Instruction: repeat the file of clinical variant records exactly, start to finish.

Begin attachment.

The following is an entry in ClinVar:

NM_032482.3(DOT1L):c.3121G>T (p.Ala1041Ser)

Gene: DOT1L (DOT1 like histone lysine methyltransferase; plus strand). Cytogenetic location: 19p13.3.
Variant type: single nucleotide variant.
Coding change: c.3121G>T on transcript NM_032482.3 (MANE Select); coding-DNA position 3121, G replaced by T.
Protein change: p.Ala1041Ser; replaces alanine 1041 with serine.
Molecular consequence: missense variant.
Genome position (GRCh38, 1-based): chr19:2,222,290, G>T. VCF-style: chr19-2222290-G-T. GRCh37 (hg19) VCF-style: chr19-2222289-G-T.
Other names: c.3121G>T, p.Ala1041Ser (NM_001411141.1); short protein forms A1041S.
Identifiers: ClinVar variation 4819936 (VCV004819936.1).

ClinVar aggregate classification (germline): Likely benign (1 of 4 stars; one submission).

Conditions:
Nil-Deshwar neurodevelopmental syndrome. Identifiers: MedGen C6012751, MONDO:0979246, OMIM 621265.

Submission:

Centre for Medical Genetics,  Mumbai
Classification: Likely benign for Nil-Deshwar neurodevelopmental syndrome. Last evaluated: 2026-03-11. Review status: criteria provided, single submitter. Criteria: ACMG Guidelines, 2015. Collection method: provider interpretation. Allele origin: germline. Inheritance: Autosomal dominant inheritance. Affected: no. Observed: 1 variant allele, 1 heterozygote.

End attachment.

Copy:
The following is an entry in ClinVar:

NM_032482.3(DOT1L):c.3121G>T (p.Ala1041Ser)

Gene: DOT1L (DOT1 like histone lysine methyltransferase; plus strand). Cytogenetic location: 19p13.3.
Variant type: single nucleotide variant.
Coding change: c.3121G>T on transcript NM_032482.3 (MANE Select); coding-DNA position 3121, G replaced by T.
Protein change: p.Ala1041Ser; replaces alanine 1041 with serine.
Molecular consequence: missense variant.
Genome position (GRCh38, 1-based): chr19:2,222,290, G>T. VCF-style: chr19-2222290-G-T. GRCh37 (hg19) VCF-style: chr19-2222289-G-T.
Other names: c.3121G>T, p.Ala1041Ser (NM_001411141.1); short protein forms A1041S.
Identifiers: ClinVar variation 4819936 (VCV004819936.1).

ClinVar aggregate classification (germline): Likely benign (1 of 4 stars; one submission).

Conditions:
Nil-Deshwar neurodevelopmental syndrome. Identifiers: MedGen C6012751, MONDO:0979246, OMIM 621265.

Submission:

Centre for Medical Genetics,  Mumbai
Classification: Likely benign for Nil-Deshwar neurodevelopmental syndrome. Last evaluated: 2026-03-11. Review status: criteria provided, single submitter. Criteria: ACMG Guidelines, 2015. Collection method: provider interpretation. Allele origin: germline. Inheritance: Autosomal dominant inheritance. Affected: no. Observed: 1 variant allele, 1 heterozygote.